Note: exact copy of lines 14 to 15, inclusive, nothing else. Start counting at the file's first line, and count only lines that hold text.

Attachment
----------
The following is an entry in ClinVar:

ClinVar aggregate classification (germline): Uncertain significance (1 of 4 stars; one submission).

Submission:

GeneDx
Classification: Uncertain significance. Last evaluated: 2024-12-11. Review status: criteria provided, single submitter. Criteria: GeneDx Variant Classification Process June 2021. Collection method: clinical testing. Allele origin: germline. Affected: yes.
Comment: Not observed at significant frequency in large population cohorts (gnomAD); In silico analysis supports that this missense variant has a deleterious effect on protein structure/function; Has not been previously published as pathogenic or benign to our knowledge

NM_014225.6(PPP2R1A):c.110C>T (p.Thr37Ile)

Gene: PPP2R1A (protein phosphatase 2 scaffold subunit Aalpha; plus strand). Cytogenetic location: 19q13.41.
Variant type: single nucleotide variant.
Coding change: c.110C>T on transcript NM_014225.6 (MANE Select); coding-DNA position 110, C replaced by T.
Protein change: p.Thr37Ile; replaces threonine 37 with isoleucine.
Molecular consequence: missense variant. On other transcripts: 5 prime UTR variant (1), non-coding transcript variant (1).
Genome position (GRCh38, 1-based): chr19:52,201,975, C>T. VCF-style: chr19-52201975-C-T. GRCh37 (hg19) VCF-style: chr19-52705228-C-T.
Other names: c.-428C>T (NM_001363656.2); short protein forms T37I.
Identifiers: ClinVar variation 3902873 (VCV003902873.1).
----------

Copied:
Other names: c.-428C>T (NM_001363656.2); short protein forms T37I.
Identifiers: ClinVar variation 3902873 (VCV003902873.1).